Saturday, September 13, 2008

Hellhound Postscript: Blues Walkin' Like a Man

And so ends one version of the life of Robert Johnson--my 40-year-old script admired by many over the decades, but criticized by some too for sentimentality. (I'd say in defense that I tried to portray a flawed man rather than a myth.) At any rate, Hellhound is now on-line for anyone to examine and decide for him/herself.

Eventually there were other attempts: Alan Greenberg's too-surreal Love In Vain (which appeared as a book but was never filmed), and the silly Crossroads picture, and the Blaxploitation Leadbelly movie (which I egotistically thought might have "borrowed" some ideas from my widely circulating script), and the more recent Johnson docudramas--they all had ideas worth considering, but none of them attempted to create a whole world and a thoroughly imagined life.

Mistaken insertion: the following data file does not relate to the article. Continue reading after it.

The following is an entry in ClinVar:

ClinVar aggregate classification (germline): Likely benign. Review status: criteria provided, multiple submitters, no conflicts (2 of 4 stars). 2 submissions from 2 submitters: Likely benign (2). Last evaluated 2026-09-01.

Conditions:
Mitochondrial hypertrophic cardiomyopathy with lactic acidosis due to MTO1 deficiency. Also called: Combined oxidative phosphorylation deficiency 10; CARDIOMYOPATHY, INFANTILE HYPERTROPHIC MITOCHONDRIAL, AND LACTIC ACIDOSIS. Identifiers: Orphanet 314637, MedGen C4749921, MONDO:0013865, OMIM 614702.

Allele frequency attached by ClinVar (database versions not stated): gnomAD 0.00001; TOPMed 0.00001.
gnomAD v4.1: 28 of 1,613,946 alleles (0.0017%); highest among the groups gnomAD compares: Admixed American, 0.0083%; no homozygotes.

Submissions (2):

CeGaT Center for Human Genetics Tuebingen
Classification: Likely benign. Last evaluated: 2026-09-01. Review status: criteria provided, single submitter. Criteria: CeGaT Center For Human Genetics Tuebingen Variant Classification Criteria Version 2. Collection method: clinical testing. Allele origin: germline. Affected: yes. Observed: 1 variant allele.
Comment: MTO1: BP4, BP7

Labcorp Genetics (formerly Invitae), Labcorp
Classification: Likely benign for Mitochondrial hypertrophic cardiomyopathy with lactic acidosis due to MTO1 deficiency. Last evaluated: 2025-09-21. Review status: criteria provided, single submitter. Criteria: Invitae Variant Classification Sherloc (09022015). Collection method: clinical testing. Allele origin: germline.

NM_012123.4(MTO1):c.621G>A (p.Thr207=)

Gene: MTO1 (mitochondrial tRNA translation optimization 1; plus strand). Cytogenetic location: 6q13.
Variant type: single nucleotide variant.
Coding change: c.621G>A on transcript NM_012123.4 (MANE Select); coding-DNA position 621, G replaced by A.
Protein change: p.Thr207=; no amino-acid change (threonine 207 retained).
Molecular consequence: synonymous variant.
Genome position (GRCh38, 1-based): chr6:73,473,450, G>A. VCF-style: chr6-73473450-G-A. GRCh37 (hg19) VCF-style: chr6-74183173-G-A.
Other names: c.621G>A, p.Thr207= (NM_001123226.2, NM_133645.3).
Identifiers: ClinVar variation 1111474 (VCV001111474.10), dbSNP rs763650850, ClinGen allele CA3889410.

I may not have nailed it, but I did struggle to do justice to one amazing Bluesman's poorly documented, Depression-era history, and be as culturally/socially/linguistically accurate as a white man writing a third of a century later might be.

Was Johnson's life tragic? Or was he merely heroic and skillful, pathetic and foolish in equal measure? The two or three known photos of him are finally as confusing as the recorded memories of other musicians and (supposed) friends concerning his musical prowess and his sad early death.

Only the great 29 songs (in 40-some existing takes) and the mystery remain.


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The "Love in Vain" screenplay is too surreal? That it fails to create a whole world and a thoroughly imagined life?

Preposterous. Have you actually read it yet, particularly the new edition?